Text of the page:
Fukuoka Castle 福岡城
Founder Kuroda Nagamasa
Year 1601
Type Hilltop
Condition Other Buildings
Alternate Name Maizuru-jo, Seki-jo
Admin's Rating ★ ★ ★ ☆ ☆
Historical Site National Historic Site
Historical Value Top 100 Castles, Important Cultural Properties
Historical Artifacts Important Cultural Properties:
Minami Maru Tamon Yagura
Location Fukuoka, Fukuoka Pref.
Map Google Map
Access Hakata Sta. (Kagoshima Line)
Website Fukuoka City
Notes not personally visited. The above picture is of the extant Minami Tamon Yagura, an Important Cutural Property. The picture was donated by Japanese Castle Explorer
History Kuroda Nagamasa received lands around present day Fukuoka for his service in the Battle of Sekigahara. Nagamasa came to Fukuoka in 1601 and began building Fukuoka Castle. In its time, Fukuoka Castle was the largest castle in Kyushu and boasted 47 yagura. Even though there is a foundation for a main keep, there is no evidence that a main keep was ever built. Noguchi Kazushige, who also assisted with Osaka and Edo Castles, built the stone walls of the castle. It is said Kato Kiyomasa was so impressed with the scale and workmanship, he nicknamed it the Stone Castle (Seki-jo).

The Kuroda family ruled for 12 generations and over 270 years. In 1871, the castle was decommissioned and most of the buildings were disassembled or moved.

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  • lidiamq on My Page    June 01, 2016 at 07:53 PM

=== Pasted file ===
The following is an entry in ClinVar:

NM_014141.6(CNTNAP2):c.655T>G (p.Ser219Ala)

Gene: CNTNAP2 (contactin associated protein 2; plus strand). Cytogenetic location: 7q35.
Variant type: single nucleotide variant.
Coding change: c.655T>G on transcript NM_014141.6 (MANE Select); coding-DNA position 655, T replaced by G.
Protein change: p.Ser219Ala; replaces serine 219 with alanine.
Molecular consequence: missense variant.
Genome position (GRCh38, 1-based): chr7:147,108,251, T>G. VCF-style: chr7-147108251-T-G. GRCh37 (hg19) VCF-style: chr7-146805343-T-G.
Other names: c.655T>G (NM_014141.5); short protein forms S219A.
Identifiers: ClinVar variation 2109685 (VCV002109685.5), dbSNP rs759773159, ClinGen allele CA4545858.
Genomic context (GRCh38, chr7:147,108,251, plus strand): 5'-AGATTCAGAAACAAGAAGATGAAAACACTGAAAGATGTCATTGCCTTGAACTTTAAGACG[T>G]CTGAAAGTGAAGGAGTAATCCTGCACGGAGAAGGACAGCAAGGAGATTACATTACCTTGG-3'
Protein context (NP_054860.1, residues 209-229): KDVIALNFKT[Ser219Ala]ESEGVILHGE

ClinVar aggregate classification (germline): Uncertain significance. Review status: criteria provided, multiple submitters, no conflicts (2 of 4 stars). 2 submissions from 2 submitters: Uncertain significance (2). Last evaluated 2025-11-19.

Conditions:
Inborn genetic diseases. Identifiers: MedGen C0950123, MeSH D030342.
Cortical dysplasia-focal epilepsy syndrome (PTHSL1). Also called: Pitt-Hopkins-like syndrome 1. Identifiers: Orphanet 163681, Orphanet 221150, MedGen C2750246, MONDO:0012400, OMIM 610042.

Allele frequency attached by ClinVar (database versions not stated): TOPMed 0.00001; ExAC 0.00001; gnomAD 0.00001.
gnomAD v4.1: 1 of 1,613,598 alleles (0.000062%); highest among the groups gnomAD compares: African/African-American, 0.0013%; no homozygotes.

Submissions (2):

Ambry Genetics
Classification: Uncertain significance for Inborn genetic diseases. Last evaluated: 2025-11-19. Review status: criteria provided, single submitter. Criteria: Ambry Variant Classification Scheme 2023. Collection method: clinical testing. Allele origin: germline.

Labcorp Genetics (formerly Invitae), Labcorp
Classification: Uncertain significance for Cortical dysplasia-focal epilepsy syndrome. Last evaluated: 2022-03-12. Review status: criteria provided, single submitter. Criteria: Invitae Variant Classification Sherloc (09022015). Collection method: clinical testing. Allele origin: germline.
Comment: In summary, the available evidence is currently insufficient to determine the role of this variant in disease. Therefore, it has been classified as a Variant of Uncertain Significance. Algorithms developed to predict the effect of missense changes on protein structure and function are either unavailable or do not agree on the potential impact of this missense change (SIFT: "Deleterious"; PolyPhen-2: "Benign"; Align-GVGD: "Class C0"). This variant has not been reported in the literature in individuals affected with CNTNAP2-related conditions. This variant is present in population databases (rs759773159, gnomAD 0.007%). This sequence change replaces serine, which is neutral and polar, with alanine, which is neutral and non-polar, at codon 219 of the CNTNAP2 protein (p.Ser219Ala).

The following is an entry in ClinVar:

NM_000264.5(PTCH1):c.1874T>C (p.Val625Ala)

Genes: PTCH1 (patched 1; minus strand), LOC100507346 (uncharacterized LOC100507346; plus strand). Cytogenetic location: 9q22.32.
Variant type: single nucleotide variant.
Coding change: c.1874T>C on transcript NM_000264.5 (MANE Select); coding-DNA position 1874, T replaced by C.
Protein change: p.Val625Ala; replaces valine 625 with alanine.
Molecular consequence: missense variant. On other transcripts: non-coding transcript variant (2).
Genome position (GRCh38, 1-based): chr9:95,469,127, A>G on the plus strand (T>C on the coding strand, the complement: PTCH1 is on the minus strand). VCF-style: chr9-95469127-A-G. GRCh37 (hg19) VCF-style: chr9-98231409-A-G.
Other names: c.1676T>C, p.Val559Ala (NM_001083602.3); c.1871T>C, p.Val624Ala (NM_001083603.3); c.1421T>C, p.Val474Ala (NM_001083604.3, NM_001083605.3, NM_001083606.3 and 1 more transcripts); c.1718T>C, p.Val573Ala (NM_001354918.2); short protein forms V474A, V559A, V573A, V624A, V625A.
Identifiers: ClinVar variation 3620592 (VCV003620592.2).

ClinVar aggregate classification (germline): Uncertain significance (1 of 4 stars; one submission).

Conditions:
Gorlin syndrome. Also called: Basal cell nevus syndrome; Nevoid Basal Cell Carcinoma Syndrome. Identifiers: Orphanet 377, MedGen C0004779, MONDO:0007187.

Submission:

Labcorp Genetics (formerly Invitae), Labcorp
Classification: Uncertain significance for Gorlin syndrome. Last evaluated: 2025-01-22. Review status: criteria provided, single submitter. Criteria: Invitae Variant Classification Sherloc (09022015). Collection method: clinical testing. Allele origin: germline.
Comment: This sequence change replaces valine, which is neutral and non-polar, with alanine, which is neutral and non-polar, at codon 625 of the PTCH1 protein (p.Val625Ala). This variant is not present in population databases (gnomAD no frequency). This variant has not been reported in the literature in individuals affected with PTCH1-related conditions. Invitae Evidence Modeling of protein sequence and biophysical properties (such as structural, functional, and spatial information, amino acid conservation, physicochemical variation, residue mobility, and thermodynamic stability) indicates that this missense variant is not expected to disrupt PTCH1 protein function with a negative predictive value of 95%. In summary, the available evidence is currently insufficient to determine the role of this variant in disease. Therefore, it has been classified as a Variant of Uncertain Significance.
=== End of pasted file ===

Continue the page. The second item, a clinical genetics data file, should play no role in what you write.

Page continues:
• DiegoDeManila    November 22, 2015 at 07:14 AM
    Visited for a second time in March 2015 (https://withinstrikingdistance.wordpress.com/2015/11/21/field-report-fukuoka-castle-and-korokan-fukuoka-japan-23-march-2015/). Not much left of the castle itself, but there's an excellent view of the city to be had from the tenshu base. The remains of the Asuka/Heian-era kōrokan that have been excavated on the castle grounds are a highlight of the experience.
  • Yoko-chan90 on My Page    May 20, 2014 at 09:09 AM
    Visited: 11 April 2014 ☆ Unfortunately only a view buildings left, but wonderful view from upthere.
  • kiddus_i2003 on My Page    May 17, 2014 at 10:11 PM
    Liked this immensely, huge area which would have looked impressive in its day.
  • furinkazan on My Page    April 11, 2013 at 08:19 PM
    I arrived today in Japan and landed directly in Fukuoka. After visiting some temples and shrines i went to this site. Since it was raining this morning i took the subway to Asakasa-station. From there it is a small walk to the site. There are now very big excavations fo the diplomatic center Kôrokan of the Heian period. The first building entering the site of the castle is the information center. Don't miss it, they'll provide you with a map of the site in english. Look at the explanation-movie. You will see some 3d rendering of the castle. Go then to the Kôrokan where you can obtain the nihon 100 meijô-stamp. From there follow the route on the map. You will go to every interesting place and building. There are lots of information panels(with english). The buildings and ishigaki are interesting.
  • RaymondW on My Page    March 12, 2012 at 09:34 PM